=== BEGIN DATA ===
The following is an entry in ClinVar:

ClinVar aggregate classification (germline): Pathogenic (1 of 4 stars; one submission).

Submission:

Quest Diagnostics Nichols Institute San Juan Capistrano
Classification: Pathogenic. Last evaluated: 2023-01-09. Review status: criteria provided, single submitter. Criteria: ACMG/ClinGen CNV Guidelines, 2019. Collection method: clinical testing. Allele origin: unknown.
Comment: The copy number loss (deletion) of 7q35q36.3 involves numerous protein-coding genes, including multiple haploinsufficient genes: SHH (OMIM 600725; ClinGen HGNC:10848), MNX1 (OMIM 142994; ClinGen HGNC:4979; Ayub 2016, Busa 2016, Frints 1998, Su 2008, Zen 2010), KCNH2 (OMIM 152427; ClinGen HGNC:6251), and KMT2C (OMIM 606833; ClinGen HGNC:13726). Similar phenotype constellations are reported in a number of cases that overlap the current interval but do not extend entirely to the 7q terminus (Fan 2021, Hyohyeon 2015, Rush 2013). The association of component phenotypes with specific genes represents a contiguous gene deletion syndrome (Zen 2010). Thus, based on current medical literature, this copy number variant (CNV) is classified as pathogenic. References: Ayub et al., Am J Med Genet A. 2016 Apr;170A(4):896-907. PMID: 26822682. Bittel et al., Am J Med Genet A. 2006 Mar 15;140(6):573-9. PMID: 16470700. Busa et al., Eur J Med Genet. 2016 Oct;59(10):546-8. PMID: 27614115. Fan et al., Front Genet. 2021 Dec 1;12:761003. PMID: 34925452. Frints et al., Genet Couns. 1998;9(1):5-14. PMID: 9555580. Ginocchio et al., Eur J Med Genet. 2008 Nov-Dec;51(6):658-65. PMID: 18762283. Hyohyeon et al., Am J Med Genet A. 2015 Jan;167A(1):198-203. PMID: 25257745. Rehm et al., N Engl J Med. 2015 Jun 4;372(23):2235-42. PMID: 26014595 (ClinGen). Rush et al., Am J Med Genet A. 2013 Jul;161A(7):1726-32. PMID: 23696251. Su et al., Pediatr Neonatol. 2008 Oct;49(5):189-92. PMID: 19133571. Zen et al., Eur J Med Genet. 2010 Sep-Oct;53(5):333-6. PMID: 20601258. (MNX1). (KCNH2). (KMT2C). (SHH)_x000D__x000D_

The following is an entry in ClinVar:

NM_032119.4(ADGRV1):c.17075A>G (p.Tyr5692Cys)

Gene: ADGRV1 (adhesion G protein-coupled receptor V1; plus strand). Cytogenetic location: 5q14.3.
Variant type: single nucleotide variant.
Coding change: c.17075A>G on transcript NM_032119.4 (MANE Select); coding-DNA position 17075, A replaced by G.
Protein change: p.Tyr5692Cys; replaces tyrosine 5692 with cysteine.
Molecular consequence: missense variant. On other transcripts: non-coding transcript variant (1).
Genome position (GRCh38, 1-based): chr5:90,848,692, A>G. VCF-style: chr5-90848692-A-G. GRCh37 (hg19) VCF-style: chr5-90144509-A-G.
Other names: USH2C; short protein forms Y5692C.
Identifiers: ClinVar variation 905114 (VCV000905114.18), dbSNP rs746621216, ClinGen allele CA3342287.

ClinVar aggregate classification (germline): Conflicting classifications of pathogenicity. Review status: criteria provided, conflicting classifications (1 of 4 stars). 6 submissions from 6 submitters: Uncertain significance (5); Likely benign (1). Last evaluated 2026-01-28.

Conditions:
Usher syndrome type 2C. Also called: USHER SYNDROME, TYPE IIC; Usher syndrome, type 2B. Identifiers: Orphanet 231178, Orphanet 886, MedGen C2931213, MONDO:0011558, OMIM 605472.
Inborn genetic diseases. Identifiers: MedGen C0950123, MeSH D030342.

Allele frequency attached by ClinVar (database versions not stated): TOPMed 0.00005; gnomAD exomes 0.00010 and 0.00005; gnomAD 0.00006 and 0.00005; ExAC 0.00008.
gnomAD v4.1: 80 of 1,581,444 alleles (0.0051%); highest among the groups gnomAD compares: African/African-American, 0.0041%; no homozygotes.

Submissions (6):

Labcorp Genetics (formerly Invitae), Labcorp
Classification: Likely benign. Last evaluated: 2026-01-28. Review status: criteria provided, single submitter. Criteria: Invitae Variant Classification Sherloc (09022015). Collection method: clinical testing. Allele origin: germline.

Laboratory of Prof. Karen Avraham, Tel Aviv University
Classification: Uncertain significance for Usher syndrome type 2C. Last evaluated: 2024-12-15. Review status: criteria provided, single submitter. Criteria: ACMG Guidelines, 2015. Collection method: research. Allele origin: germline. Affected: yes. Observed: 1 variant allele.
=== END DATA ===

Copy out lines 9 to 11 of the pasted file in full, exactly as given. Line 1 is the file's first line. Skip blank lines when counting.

Gene: ADGRV1 (adhesion G protein-coupled receptor V1; plus strand). Cytogenetic location: 5q14.3.
Variant type: single nucleotide variant.
Coding change: c.17075A>G on transcript NM_032119.4 (MANE Select); coding-DNA position 17075, A replaced by G.